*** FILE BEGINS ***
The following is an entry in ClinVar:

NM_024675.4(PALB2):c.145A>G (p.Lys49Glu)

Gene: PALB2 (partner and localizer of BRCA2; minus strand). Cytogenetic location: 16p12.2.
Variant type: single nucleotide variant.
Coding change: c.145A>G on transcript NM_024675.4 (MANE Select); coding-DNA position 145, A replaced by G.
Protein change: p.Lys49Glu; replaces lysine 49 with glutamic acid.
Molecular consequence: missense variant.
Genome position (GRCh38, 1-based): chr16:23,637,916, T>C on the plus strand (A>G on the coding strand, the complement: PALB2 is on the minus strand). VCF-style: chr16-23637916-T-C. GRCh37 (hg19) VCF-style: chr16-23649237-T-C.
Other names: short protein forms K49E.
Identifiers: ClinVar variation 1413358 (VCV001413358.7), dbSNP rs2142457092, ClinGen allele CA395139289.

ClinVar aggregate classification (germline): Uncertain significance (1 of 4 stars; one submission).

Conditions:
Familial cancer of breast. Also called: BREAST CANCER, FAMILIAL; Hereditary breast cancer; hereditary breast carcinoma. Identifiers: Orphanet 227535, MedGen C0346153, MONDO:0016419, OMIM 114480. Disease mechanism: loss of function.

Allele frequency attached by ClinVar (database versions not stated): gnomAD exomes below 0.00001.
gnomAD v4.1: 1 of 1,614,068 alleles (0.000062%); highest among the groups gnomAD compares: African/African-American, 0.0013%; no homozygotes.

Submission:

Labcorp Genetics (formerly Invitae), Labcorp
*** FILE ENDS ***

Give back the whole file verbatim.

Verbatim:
The following is an entry in ClinVar:

NM_024675.4(PALB2):c.145A>G (p.Lys49Glu)

Gene: PALB2 (partner and localizer of BRCA2; minus strand). Cytogenetic location: 16p12.2.
Variant type: single nucleotide variant.
Coding change: c.145A>G on transcript NM_024675.4 (MANE Select); coding-DNA position 145, A replaced by G.
Protein change: p.Lys49Glu; replaces lysine 49 with glutamic acid.
Molecular consequence: missense variant.
Genome position (GRCh38, 1-based): chr16:23,637,916, T>C on the plus strand (A>G on the coding strand, the complement: PALB2 is on the minus strand). VCF-style: chr16-23637916-T-C. GRCh37 (hg19) VCF-style: chr16-23649237-T-C.
Other names: short protein forms K49E.
Identifiers: ClinVar variation 1413358 (VCV001413358.7), dbSNP rs2142457092, ClinGen allele CA395139289.

ClinVar aggregate classification (germline): Uncertain significance (1 of 4 stars; one submission).

Conditions:
Familial cancer of breast. Also called: BREAST CANCER, FAMILIAL; Hereditary breast cancer; hereditary breast carcinoma. Identifiers: Orphanet 227535, MedGen C0346153, MONDO:0016419, OMIM 114480. Disease mechanism: loss of function.

Allele frequency attached by ClinVar (database versions not stated): gnomAD exomes below 0.00001.
gnomAD v4.1: 1 of 1,614,068 alleles (0.000062%); highest among the groups gnomAD compares: African/African-American, 0.0013%; no homozygotes.

Submission:

Labcorp Genetics (formerly Invitae), Labcorp